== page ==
Mr Achyut Kanvinde who was in the chair said he was optimistic about what had happened to the city over the past 50 years. The question now was how to conserve the city. It went without saying that the government would have to play a major role in this direction. There was also no denying that a city where the population had increased more than was envisaged would also attract slums.
stir by KV teachers
CHANDIGARH, Jan 9 Teachers of Kendriya Vidyalayas of the city will observe a chalk-down strike on January 15 in support of their demands, a press note issued by the Regional President of the Rashtriya Kendriya Vidyalaya Adhyapak Sangh, Mr J.S. Toor, said here today.
school tops in quiz
CHANDIGARH, Jan 9 Students of DAV Public School, Sector 8, won the inter-school quiz organised by the Chandigarh Librarians' Association at the school here today. St.Stephens School, Sector 45, came second while the third place went to Government Model Senior Secondary School, Sector 16.
Comprising eight rounds, the quiz was conducted by Mrs Rita David of Government College, Sector 46. There was a visual round and a quickfire round besides six other rounds which dealt with general awareness of myths and legends, literature, geography and women of substance.
The Director of the State Institute of Education, Sector 32, Mr H.C.Sharma, presided. He said that the present generation was going to be the leader in the 21st century for which they must be well-read and fully informed which was the only possible way if they were library-minded.
The general secretary of CLA, Mr IB Verma, said that these competitions were being organised to bring awareness about libraries and books among the students.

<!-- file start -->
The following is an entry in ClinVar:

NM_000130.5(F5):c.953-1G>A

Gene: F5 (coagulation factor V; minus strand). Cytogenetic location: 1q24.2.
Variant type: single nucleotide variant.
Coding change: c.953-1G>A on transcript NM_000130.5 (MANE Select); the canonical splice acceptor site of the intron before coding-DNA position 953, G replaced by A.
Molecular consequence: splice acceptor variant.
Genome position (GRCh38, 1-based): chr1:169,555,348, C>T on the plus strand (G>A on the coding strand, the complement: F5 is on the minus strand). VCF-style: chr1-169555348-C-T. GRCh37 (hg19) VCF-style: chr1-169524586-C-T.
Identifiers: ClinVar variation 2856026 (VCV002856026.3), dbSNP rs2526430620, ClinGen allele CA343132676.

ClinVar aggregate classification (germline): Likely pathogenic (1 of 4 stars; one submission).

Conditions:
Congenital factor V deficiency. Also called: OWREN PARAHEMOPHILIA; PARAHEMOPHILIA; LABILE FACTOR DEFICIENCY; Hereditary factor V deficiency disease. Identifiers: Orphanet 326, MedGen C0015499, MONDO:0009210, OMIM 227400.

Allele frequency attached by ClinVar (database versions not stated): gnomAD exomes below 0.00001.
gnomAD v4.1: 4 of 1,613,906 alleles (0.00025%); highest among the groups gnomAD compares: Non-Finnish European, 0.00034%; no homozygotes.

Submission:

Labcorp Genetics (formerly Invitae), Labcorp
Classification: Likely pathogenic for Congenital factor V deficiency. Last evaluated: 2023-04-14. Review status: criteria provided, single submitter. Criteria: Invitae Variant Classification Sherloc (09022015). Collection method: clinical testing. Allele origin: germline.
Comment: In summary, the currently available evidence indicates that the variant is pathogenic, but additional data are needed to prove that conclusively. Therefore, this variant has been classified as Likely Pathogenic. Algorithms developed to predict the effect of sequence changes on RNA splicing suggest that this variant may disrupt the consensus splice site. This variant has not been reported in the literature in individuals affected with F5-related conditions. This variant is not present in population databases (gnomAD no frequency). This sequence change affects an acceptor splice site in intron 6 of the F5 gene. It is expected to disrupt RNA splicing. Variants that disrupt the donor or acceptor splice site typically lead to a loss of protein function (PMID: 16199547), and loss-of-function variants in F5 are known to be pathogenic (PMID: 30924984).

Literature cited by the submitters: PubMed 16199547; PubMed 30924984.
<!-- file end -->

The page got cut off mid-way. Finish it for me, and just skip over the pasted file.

PANCHKULA, Jan 9 An unidentified person, aged around 45, died and the driver of a Canter was seriously injured in a collision between a Canter and a truck on the Panchkula- Manimajra road, near here, on Saturday.
career options in Forces
CHANDIGARH, Jan 9 A presentation-cum-seminar on Career Options in the Armed Forces will be organised by the Western Command in Chandigarh to present the Army as an attractive career option for college and school students .
The seminar will be held in Government College for Women, and Government College for Men, Sector 11, on January 16 and 21, respectively.
The participants in the seminar include Col Sarat Sharma, Col K.G. Chatterjee, Col A.K. Sharma, Lieut-Col J.S. Rao, Major Sanjay Patole and lady officers from Judge Advocate General, Army Service Corps, Ordnance, Signals, Engineers and the Army Medical Corps.
The students will be informed about Army as a career, life in the Army, traditions and customs, role since Independence, branches of the force, system of officers' selection, types of commission, pay privilege and service benefits and what the army offers.
The presentation, which will last for 1½ hours will be covered in three parts career options, video film display and display of army equipment, respectively.
The invitees include the
VC, Dean and Registrar, PU, education secretaries of
Punjab, Haryana and Chandigarh, DPI, Schools and
Colleges, Secretary, Rajya Sainik Boards, Punjab, Haryana
and Himachal besides the head of the department of
Defence and Strategic Studies, PU, and mediapersons.
CHANDIGARH, Jan 9 (UNI) Cold wave sweeping the north-west region became more intense due to snowing during the past three days on the higher and low middle reaches of the western Himalaya.
Piercing chilly winds continued to lash the plains of Punjab, Haryana, Himachal and Union Territory of Chandigarh as the sky remained overcast today.
The entire Kashmir valley and the Jammu region was also shivering under the impact of cold wave. Srinagar recorded minus 3° Celsius temperature while Jammu temperature stood at 7.3° Celsius which was one degree below normal.
Jalandhar in Punjab was the coldest place with 3.4° Celsius temperature. Hisar with 6.8° Celsius temperature was the coldest place in Haryana.
Mandi, Dharamsala, Kulu and Kangra valley were also under the impact of severe cold.